Grand Mayan entrance
We had a wonderful vacation sunning and funning in the Riviera Maya area in early June. My daughter, son-in-law, two granddaughters and I enjoyed the pleasures of the beautiful Grand Mayan resort, south of Cancun and near Playa Del Carmen. This is a huge, sprawling resort; our rooms were amazing and the service was impeccable. We had two large bedroom suites, with sitting areas and bathrooms, connected in the middle by a larger sitting area, kitchen and dining space, a ton of space for the five of us. The total square footage was larger than my home!
On our balcony: a cooling pool, perfect for casual lounging. And the resort pools were all interconnected; everywhere you went there was pool, pool and more pool. And we took full advantage of them, day and night.
I love this area of Mexico; the language(s), the culture, the people, the courtesy and kindness of the people we met. I love the simplicity of life and the way the Mayan culture is celebrated here. There is no official national language in Mexico; the languages of the 63 indigenous cultures are all considered national languages. But I love the soft, susurrous sound of spoken Spanish; I wish I spoke it. The country is truly amazing in their efforts to preserve cultural identities, languages and practices, as well as their efforts in environmental and ecological consciousness. Eco-tourism thrives in this area.
The turquoise waters of the Caribbean, palm trees swaying in the breeze, soft white sand between one’s toes, warm weather – what more could a person ask of a vacation? We spent time on the beach relaxing, we lounged in the pool, visited Cancun and Playa Del Carmen for dining and shopping.
We spent one day in Xcaret, an ecological theme park. Lots of snorkeling, Mayan archaeological sites – there is so much to see and do here that one day is not enough to explore Xcaret. Another day was spent in Akumal (which means “place of the turtles” in Mayan). We had a delicious lunch at La Cueva Del Pescador, where the motto is “Hook it and Cook it”: the local fishermen who own this little place will take you out fishing and then prepare your catch for your meal. Friendly place!We took a tour to visit Xel-Ha and Tulum. Xel-Ha is a wonderful open-sea “aquarium.” You can spend the entire day in this biological preserve (I spent part of mine in a hammock watching the waves of the Caribbean exploding on the rocks), exploring the jungle, snorkeling with brightly colored fish – it’s water, water, everywhere, with a deep commitment to preserving this beautiful natural wonder where Mayans once lived. At Tulum, we were so very fortunate to have Javier Savala as our guide. His passion for the Mayan culture and his extensive knowledge of the scientific, mathematical, political, architectural and cultural details were contagious. A brilliant man who I respect a great deal.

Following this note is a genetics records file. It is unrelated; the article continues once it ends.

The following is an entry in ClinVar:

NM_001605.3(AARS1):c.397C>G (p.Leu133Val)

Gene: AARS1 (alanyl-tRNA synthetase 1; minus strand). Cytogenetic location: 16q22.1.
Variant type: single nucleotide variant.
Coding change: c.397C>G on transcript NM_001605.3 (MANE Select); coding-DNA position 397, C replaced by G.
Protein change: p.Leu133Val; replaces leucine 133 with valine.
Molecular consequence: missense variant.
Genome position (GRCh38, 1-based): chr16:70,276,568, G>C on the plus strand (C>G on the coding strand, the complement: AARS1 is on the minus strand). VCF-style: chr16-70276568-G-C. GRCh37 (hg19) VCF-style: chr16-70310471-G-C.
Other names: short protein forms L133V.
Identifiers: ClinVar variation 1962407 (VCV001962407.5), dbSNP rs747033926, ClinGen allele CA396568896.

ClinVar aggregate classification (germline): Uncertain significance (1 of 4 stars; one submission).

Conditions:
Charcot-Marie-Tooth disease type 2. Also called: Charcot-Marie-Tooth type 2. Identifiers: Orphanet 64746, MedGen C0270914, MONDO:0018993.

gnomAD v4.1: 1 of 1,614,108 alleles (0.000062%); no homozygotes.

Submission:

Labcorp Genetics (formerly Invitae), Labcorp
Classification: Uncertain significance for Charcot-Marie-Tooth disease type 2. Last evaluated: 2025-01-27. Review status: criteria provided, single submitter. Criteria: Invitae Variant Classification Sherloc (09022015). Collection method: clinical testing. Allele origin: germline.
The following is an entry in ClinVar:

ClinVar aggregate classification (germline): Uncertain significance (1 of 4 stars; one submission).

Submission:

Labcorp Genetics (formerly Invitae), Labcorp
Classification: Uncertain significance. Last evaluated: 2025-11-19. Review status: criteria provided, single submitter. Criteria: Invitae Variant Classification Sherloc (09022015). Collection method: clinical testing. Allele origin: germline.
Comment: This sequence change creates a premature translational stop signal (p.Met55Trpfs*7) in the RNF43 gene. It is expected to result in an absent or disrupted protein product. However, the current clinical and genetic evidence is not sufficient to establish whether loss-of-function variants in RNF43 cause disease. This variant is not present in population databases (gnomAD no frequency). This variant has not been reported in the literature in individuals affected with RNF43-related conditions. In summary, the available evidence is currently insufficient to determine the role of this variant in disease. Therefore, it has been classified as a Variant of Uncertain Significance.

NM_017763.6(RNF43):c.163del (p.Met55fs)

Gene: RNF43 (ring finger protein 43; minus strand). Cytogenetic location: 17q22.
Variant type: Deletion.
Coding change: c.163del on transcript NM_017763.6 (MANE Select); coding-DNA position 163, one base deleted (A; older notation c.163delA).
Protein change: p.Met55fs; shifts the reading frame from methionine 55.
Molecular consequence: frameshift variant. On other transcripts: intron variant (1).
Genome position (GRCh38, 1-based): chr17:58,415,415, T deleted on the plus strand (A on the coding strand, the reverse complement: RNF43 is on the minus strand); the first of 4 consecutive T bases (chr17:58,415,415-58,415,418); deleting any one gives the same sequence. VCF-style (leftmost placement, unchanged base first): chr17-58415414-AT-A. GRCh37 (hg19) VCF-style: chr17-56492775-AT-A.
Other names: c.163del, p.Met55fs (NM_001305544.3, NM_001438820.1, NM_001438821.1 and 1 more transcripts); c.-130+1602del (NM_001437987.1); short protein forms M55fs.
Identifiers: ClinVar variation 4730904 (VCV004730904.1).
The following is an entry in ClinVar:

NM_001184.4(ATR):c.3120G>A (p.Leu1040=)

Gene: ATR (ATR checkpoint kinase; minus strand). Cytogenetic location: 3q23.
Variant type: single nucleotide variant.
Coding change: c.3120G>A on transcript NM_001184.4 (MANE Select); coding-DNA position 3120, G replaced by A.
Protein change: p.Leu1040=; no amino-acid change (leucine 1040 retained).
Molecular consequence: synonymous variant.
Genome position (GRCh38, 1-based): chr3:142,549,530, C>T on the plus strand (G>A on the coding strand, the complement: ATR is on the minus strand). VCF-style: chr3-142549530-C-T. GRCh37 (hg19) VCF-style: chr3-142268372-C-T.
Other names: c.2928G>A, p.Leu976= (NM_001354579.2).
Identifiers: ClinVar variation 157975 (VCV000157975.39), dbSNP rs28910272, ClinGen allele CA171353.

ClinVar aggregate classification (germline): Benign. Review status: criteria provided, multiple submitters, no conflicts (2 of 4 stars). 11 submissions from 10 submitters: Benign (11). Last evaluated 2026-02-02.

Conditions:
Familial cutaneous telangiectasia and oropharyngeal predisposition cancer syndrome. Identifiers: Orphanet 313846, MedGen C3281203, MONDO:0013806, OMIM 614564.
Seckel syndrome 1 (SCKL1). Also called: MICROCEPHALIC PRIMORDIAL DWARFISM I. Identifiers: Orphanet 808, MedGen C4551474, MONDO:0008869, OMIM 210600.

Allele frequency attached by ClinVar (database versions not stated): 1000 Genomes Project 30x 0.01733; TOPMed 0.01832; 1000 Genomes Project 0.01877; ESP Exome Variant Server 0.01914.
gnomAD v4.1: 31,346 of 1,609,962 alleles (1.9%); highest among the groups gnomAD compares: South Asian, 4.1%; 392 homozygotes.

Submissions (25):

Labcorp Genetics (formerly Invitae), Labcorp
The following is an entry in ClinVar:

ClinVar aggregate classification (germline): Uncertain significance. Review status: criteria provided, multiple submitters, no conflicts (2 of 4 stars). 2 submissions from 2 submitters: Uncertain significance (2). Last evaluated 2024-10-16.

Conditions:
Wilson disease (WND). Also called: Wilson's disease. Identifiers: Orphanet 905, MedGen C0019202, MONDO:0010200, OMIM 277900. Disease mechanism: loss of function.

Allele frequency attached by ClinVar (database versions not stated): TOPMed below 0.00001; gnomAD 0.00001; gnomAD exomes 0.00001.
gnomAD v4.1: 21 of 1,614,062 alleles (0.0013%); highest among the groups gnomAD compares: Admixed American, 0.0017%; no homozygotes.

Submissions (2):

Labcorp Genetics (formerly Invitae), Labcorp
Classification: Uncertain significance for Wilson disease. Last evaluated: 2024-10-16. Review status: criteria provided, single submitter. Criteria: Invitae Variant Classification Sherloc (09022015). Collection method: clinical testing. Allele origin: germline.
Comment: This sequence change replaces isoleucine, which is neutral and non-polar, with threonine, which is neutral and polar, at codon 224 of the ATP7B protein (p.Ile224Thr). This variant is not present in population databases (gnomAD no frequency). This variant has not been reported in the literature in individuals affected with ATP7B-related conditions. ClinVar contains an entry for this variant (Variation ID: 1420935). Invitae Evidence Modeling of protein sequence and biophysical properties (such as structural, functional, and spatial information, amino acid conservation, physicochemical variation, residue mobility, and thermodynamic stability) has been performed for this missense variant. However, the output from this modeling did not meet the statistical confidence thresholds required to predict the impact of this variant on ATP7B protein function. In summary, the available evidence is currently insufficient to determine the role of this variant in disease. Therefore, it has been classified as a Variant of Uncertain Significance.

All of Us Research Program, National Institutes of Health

It was a wonderful, memorable week! If I could, I’d buy a little place in Akumal for my retirement and live there along the bay, among the warm and welcoming people and the sea turtles, writing and painting, taking morning walks on the beach – ahhh … I love Mexico.
Coming up: a tad more on Xcaret, Akumal, Xel-Ha and Tulum (short posts, I promise!)